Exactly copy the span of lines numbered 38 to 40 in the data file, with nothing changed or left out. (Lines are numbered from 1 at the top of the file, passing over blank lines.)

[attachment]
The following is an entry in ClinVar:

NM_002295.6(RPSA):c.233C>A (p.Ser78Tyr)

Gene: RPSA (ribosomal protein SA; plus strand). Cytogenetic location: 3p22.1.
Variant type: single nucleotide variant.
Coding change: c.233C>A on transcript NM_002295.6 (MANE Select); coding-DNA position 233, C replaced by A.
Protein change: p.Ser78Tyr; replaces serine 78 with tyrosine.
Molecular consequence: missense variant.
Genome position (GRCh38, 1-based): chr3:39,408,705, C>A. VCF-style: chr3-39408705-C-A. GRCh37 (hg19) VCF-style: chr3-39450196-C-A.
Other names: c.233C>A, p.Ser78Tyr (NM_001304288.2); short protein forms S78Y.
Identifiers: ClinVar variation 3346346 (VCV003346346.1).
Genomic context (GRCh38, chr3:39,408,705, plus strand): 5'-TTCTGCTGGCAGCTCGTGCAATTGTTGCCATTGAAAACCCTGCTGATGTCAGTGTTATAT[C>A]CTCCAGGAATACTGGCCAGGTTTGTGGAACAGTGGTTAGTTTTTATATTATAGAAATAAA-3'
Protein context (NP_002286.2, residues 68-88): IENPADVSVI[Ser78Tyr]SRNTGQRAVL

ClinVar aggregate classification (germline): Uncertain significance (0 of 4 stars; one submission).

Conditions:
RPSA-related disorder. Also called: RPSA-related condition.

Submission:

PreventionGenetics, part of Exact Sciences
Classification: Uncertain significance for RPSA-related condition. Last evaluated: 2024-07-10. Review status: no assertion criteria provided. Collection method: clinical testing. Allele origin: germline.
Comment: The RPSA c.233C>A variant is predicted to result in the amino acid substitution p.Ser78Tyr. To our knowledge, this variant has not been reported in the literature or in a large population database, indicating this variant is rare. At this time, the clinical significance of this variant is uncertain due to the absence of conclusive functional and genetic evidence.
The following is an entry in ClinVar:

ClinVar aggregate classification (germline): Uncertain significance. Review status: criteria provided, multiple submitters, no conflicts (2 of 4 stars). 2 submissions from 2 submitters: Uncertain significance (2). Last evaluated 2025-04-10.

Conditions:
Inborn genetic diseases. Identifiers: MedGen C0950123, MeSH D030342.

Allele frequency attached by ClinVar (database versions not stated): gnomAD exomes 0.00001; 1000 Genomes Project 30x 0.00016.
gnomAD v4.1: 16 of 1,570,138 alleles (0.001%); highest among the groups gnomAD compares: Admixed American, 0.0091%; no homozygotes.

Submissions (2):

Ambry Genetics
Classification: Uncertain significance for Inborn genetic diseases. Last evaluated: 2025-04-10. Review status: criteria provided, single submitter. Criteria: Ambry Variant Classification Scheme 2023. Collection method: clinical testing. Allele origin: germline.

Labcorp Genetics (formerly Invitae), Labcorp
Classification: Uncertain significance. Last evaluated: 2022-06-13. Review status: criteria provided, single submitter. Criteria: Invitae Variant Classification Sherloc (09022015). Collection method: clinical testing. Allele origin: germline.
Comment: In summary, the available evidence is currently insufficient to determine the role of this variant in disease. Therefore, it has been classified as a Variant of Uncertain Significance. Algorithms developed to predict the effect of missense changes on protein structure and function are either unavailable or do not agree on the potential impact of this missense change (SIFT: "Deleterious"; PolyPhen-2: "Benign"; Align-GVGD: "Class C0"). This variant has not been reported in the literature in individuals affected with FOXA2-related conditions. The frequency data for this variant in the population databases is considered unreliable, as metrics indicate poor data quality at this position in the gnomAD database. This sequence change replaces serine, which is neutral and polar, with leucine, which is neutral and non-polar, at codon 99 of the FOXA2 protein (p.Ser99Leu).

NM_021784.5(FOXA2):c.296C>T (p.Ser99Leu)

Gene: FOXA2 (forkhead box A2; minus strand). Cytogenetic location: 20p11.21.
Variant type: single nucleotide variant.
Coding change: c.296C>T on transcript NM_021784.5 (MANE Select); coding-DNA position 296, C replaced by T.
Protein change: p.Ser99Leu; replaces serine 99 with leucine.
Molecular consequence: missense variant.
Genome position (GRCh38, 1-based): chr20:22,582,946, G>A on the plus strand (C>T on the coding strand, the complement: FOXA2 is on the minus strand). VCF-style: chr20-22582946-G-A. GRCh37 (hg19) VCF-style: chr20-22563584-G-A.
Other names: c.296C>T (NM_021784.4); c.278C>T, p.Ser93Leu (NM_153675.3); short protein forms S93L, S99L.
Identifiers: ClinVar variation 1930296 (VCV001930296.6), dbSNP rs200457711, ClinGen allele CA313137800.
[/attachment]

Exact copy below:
Genome position (GRCh38, 1-based): chr20:22,582,946, G>A on the plus strand (C>T on the coding strand, the complement: FOXA2 is on the minus strand). VCF-style: chr20-22582946-G-A. GRCh37 (hg19) VCF-style: chr20-22563584-G-A.
Other names: c.296C>T (NM_021784.4); c.278C>T, p.Ser93Leu (NM_153675.3); short protein forms S93L, S99L.
Identifiers: ClinVar variation 1930296 (VCV001930296.6), dbSNP rs200457711, ClinGen allele CA313137800.